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Book News: Agatha Christie And The Secret Of The Lost Lockbox Jewels

Agatha Christie, seen here in 1946, removes a book from the shelf at Greenway House, the home from which Jennifer Grant bought the trunk six decades later at an estate sale.
AFP/Getty Images
Agatha Christie, seen here in 1946, removes a book from the shelf at Greenway House, the home from which Jennifer Grant bought the trunk six decades later at an estate sale.

The daily lowdown on books, publishing, and the occasional author behaving badly.

In a twist fit for Hercule Poirot, a heavy traveling trunk once owned by Agatha Christie's mother was heavy for quite a good reason. Nested within it, a locked metal strongbox contained something other than old clothes: a diamond brooch, a diamond ring and a purse of gold coins — heirlooms intended for Christie and her sister, Madge.

Bought with the trunk at a 2006 estate sale by Christie fan Jennifer Grant, the lockbox lay untouched for years — until Grant finally asked for some help prying the lockbox open with a crowbar, according to the BBC. Looking at the uncovered jewels, Grant said, "I knew exactly what I was looking at." She had, after all, read Christie's autobiography.

The jewels are now going back on sale — this time, on purpose. USA Today reports that they'll be on the block Wednesday at Bonhams, a British auction house. The brooch and ring, bought accidentally with the trunk for $170, are expected to go for more than $15,000.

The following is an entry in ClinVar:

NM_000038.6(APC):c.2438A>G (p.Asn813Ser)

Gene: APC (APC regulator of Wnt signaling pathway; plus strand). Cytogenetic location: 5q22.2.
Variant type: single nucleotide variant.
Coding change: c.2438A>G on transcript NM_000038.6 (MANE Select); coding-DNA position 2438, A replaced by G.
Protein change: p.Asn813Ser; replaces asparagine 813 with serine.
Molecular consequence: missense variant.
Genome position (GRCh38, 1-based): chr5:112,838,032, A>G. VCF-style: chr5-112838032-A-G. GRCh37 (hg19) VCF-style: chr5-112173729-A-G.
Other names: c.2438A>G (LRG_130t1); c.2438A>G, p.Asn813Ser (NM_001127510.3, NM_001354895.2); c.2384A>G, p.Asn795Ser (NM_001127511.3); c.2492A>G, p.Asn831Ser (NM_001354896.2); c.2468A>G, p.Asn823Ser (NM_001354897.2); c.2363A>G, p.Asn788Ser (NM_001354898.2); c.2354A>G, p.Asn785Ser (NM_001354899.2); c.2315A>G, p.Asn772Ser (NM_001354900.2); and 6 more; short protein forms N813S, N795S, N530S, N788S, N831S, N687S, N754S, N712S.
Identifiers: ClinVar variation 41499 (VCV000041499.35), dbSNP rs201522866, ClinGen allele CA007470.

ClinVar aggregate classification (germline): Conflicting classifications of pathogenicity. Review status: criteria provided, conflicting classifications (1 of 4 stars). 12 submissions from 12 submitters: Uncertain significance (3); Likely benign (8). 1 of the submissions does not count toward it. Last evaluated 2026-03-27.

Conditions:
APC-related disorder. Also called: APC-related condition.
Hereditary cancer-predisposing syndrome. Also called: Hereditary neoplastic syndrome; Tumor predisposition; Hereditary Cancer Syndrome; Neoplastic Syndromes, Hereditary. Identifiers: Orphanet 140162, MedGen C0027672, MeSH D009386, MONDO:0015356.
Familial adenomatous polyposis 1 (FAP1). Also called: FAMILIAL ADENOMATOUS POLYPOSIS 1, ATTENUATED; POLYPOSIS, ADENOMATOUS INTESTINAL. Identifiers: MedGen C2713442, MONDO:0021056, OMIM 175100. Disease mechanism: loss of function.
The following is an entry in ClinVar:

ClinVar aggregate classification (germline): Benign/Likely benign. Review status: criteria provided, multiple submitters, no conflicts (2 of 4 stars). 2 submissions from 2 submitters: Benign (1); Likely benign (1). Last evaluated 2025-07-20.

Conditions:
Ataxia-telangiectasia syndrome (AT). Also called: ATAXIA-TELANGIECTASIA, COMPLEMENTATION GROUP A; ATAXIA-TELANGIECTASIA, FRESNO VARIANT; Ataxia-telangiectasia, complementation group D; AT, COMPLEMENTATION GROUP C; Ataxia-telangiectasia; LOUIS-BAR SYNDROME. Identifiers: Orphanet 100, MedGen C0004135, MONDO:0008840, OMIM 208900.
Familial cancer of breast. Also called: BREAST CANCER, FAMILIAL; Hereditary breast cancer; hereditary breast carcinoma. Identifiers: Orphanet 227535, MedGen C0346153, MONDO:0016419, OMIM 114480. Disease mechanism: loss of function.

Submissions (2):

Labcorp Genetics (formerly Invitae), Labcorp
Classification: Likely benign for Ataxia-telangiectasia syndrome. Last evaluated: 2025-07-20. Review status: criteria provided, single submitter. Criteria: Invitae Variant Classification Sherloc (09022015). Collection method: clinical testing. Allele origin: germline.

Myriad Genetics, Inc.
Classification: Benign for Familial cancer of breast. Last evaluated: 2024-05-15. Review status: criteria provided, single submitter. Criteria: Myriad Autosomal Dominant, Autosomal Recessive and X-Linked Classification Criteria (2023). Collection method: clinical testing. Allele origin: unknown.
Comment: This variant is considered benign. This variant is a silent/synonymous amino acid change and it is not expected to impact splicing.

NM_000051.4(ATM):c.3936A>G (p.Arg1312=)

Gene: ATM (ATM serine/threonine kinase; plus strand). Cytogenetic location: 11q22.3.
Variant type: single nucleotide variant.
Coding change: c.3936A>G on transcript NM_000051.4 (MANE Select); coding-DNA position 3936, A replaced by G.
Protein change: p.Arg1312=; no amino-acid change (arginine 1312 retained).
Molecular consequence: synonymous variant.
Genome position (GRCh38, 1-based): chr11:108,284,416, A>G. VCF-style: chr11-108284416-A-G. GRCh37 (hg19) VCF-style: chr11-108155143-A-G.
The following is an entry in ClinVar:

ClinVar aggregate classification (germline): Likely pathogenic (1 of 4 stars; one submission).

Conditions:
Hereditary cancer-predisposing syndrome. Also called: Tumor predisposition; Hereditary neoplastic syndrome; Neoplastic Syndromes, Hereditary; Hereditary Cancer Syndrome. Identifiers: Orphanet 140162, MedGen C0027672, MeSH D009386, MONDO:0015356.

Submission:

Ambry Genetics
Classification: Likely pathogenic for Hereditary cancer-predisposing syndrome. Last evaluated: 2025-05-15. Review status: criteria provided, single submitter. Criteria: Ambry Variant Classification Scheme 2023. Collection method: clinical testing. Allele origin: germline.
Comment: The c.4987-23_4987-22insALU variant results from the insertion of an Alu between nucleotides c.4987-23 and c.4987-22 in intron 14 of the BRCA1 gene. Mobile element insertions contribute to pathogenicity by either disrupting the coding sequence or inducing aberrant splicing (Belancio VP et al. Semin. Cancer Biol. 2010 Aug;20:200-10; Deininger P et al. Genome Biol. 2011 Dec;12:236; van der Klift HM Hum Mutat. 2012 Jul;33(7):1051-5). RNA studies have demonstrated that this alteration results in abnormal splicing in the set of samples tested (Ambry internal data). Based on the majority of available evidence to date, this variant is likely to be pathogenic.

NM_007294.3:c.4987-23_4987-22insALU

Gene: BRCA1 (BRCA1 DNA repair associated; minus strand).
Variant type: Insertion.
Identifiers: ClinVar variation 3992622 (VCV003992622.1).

Finding A Balance:The public editor at The New York Times, Margaret Sullivan, responded to criticism over the paper's coverage of the pricing dispute between Amazon and Hachette. The complaint: The Times has sided with traditional publishers and the authors who support them, leaving little room for those sympathetic to the online retailer. Sullivan's verdict? "I would like to see more unemotional exploration of the economic issues; more critical questioning of the statements of big-name publishing players; and greater representation of those who think Amazon may be a boon to a book-loving culture, not its killer."

Trip The Lit Fantastic: In The Atlantic, Katie Kilkenny plays tour guide to Boston's newly inaugurated "Literary District" — where you can find not just the home of Henry David Thoreau, but also impromptu Writers Booths and, alarmingly, a "Poe-Boy Sandwich." As Kilkenny notes, it's just one instance of a blossoming, but somewhat controversial, nationwide trend toward literary tourism.

A Possible Potter Puzzle: J.K. Rowling dipped a toe in Twitter on Monday, apparently just to stir things up. When anything Harry Potter is remotely involved, that's not hard to do. After mentioning Sunday that she was working on a novel and editing a screenplay, she responded to fans' excited guesses at the novel's topic, tweeting, "See, now I'm tempted to post a riddle or an anagram." Hours afterward came this little riddle:

Answers to the riddle have as yet proved inconclusive.

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Colin Dwyer covers breaking news for NPR. He reports on a wide array of subjects — from politics in Latin America and the Middle East, to the latest developments in sports and scientific research.
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